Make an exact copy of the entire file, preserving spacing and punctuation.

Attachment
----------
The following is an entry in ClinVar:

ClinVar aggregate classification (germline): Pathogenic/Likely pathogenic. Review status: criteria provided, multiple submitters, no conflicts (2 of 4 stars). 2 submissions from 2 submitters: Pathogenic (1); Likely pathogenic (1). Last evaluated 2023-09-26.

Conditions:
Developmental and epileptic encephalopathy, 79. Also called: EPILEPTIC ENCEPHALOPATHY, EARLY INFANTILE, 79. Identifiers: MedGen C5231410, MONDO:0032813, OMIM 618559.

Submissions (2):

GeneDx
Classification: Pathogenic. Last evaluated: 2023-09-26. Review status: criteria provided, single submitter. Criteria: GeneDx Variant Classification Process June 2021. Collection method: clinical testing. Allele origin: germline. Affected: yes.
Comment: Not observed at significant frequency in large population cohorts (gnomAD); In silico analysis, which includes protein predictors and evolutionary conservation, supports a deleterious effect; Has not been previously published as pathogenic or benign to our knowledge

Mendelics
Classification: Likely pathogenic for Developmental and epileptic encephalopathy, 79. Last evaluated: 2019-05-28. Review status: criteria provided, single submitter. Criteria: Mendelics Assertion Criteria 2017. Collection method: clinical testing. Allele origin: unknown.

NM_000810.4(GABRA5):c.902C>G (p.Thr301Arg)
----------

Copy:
The following is an entry in ClinVar:

ClinVar aggregate classification (germline): Pathogenic/Likely pathogenic. Review status: criteria provided, multiple submitters, no conflicts (2 of 4 stars). 2 submissions from 2 submitters: Pathogenic (1); Likely pathogenic (1). Last evaluated 2023-09-26.

Conditions:
Developmental and epileptic encephalopathy, 79. Also called: EPILEPTIC ENCEPHALOPATHY, EARLY INFANTILE, 79. Identifiers: MedGen C5231410, MONDO:0032813, OMIM 618559.

Submissions (2):

GeneDx
Classification: Pathogenic. Last evaluated: 2023-09-26. Review status: criteria provided, single submitter. Criteria: GeneDx Variant Classification Process June 2021. Collection method: clinical testing. Allele origin: germline. Affected: yes.
Comment: Not observed at significant frequency in large population cohorts (gnomAD); In silico analysis, which includes protein predictors and evolutionary conservation, supports a deleterious effect; Has not been previously published as pathogenic or benign to our knowledge

Mendelics
Classification: Likely pathogenic for Developmental and epileptic encephalopathy, 79. Last evaluated: 2019-05-28. Review status: criteria provided, single submitter. Criteria: Mendelics Assertion Criteria 2017. Collection method: clinical testing. Allele origin: unknown.

NM_000810.4(GABRA5):c.902C>G (p.Thr301Arg)